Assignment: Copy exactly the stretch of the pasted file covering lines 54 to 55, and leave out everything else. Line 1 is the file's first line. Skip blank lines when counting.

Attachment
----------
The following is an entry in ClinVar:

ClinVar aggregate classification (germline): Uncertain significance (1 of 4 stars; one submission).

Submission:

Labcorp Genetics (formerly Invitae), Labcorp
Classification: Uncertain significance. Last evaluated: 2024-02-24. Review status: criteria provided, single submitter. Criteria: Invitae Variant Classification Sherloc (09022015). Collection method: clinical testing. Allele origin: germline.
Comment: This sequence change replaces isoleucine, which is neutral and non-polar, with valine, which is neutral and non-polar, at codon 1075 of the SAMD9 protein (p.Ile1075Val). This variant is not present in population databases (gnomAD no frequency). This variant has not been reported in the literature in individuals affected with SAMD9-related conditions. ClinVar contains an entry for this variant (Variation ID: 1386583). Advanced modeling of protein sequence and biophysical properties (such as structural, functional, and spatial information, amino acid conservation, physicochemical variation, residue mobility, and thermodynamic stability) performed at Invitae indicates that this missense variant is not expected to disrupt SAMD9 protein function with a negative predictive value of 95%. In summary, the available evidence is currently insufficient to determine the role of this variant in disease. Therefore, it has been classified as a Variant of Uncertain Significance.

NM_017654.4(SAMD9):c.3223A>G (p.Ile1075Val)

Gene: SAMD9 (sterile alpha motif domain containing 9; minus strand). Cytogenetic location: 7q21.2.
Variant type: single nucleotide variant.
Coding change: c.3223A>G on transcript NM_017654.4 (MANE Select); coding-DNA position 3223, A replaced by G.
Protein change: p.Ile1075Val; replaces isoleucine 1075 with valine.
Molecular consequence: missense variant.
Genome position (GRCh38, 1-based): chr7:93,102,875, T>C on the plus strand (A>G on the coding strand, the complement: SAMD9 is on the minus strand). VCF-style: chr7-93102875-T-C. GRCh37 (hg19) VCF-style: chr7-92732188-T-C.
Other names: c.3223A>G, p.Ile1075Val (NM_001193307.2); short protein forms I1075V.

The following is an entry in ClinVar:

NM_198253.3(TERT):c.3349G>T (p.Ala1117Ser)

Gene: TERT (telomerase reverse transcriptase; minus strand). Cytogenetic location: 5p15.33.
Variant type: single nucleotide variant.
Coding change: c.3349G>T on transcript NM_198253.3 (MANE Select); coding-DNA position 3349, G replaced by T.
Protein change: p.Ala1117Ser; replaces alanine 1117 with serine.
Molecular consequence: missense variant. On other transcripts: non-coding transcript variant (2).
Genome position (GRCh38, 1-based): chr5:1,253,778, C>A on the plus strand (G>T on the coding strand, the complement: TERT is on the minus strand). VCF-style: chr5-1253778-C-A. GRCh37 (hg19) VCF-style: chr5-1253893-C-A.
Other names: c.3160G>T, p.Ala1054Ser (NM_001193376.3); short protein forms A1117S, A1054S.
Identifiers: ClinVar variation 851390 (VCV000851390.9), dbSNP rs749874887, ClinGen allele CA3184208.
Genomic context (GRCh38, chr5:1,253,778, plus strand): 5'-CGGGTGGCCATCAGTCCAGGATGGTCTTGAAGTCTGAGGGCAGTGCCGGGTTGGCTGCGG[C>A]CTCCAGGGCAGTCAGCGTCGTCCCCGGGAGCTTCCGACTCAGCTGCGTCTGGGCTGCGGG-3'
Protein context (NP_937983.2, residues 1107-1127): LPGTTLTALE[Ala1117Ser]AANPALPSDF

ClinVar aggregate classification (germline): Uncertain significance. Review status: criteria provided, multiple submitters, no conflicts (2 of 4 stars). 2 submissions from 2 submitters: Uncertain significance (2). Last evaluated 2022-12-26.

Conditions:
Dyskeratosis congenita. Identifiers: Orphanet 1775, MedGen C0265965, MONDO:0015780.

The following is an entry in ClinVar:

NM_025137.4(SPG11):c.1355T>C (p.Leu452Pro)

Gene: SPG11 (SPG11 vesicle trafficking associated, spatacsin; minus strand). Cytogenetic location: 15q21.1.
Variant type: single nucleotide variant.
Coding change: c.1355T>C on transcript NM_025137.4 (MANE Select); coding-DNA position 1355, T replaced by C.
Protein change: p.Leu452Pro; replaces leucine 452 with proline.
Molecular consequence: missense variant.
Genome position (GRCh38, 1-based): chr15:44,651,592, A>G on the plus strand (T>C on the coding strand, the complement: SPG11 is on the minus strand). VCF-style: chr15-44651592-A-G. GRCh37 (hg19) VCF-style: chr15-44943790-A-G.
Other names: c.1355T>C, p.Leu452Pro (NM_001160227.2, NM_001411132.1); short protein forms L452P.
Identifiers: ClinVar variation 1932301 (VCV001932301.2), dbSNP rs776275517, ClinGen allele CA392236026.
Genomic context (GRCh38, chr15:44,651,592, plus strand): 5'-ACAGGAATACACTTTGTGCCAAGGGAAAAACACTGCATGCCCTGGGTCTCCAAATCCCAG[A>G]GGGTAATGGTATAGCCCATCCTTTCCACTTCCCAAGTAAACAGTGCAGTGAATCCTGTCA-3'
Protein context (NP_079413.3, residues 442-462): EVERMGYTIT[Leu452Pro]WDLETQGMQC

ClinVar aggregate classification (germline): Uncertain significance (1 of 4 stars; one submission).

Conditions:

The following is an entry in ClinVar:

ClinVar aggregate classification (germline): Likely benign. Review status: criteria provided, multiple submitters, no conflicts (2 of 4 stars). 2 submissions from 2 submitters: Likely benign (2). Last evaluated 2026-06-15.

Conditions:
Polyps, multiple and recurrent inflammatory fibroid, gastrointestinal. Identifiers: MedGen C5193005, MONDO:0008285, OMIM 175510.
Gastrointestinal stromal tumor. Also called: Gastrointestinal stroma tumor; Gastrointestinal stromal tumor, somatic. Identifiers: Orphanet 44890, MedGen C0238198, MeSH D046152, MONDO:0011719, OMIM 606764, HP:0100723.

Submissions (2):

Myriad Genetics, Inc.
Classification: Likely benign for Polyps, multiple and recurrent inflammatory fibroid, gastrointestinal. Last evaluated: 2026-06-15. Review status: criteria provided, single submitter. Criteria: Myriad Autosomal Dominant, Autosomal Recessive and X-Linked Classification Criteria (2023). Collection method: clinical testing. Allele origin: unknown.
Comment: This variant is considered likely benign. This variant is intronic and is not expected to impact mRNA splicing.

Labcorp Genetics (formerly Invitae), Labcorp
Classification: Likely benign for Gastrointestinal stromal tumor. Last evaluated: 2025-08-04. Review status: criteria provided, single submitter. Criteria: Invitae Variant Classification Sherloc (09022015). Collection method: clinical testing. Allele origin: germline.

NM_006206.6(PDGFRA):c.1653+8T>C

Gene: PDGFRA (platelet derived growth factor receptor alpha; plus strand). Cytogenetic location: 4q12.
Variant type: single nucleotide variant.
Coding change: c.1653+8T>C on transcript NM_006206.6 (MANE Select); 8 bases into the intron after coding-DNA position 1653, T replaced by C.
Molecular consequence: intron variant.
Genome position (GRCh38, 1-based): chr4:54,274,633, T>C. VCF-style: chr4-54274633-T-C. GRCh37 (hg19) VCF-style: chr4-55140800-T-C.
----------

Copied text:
Classification: Likely benign for Gastrointestinal stromal tumor. Last evaluated: 2025-08-04. Review status: criteria provided, single submitter. Criteria: Invitae Variant Classification Sherloc (09022015). Collection method: clinical testing. Allele origin: germline.

NM_006206.6(PDGFRA):c.1653+8T>C